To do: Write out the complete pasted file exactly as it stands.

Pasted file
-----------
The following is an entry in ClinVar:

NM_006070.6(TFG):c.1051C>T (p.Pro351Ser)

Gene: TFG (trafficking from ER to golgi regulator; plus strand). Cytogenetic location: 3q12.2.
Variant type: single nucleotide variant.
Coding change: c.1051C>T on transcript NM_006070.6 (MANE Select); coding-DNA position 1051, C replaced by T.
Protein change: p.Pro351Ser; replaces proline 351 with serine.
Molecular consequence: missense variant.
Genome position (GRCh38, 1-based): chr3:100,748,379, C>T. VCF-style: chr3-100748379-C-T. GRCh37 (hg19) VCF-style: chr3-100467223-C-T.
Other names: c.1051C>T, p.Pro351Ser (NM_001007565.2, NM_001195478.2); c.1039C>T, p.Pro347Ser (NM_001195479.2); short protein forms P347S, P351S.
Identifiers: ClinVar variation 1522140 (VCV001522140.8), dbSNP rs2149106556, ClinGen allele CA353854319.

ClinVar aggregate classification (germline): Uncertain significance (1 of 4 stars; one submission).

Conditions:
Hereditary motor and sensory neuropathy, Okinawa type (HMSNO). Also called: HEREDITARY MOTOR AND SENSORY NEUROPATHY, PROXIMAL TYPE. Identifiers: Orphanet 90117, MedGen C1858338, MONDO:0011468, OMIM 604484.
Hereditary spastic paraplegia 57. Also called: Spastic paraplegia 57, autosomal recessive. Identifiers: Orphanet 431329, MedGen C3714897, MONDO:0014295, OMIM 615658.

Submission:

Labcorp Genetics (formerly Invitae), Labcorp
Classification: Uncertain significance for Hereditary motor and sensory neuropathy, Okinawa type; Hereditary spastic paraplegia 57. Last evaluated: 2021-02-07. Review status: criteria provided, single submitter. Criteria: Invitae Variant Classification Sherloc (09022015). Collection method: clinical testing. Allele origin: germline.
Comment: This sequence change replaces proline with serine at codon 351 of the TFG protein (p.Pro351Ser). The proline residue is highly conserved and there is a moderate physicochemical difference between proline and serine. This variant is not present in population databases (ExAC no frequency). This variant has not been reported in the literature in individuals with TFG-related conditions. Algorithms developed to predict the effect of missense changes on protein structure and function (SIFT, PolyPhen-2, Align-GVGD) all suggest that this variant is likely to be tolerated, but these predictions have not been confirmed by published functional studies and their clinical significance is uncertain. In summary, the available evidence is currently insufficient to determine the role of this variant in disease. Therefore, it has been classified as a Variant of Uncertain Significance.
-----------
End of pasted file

The following is an entry in ClinVar:

NM_006070.6(TFG):c.1051C>T (p.Pro351Ser)

Gene: TFG (trafficking from ER to golgi regulator; plus strand). Cytogenetic location: 3q12.2.
Variant type: single nucleotide variant.
Coding change: c.1051C>T on transcript NM_006070.6 (MANE Select); coding-DNA position 1051, C replaced by T.
Protein change: p.Pro351Ser; replaces proline 351 with serine.
Molecular consequence: missense variant.
Genome position (GRCh38, 1-based): chr3:100,748,379, C>T. VCF-style: chr3-100748379-C-T. GRCh37 (hg19) VCF-style: chr3-100467223-C-T.
Other names: c.1051C>T, p.Pro351Ser (NM_001007565.2, NM_001195478.2); c.1039C>T, p.Pro347Ser (NM_001195479.2); short protein forms P347S, P351S.
Identifiers: ClinVar variation 1522140 (VCV001522140.8), dbSNP rs2149106556, ClinGen allele CA353854319.

ClinVar aggregate classification (germline): Uncertain significance (1 of 4 stars; one submission).

Conditions:
Hereditary motor and sensory neuropathy, Okinawa type (HMSNO). Also called: HEREDITARY MOTOR AND SENSORY NEUROPATHY, PROXIMAL TYPE. Identifiers: Orphanet 90117, MedGen C1858338, MONDO:0011468, OMIM 604484.
Hereditary spastic paraplegia 57. Also called: Spastic paraplegia 57, autosomal recessive. Identifiers: Orphanet 431329, MedGen C3714897, MONDO:0014295, OMIM 615658.

Submission:

Labcorp Genetics (formerly Invitae), Labcorp
Classification: Uncertain significance for Hereditary motor and sensory neuropathy, Okinawa type; Hereditary spastic paraplegia 57. Last evaluated: 2021-02-07. Review status: criteria provided, single submitter. Criteria: Invitae Variant Classification Sherloc (09022015). Collection method: clinical testing. Allele origin: germline.
Comment: This sequence change replaces proline with serine at codon 351 of the TFG protein (p.Pro351Ser). The proline residue is highly conserved and there is a moderate physicochemical difference between proline and serine. This variant is not present in population databases (ExAC no frequency). This variant has not been reported in the literature in individuals with TFG-related conditions. Algorithms developed to predict the effect of missense changes on protein structure and function (SIFT, PolyPhen-2, Align-GVGD) all suggest that this variant is likely to be tolerated, but these predictions have not been confirmed by published functional studies and their clinical significance is uncertain. In summary, the available evidence is currently insufficient to determine the role of this variant in disease. Therefore, it has been classified as a Variant of Uncertain Significance.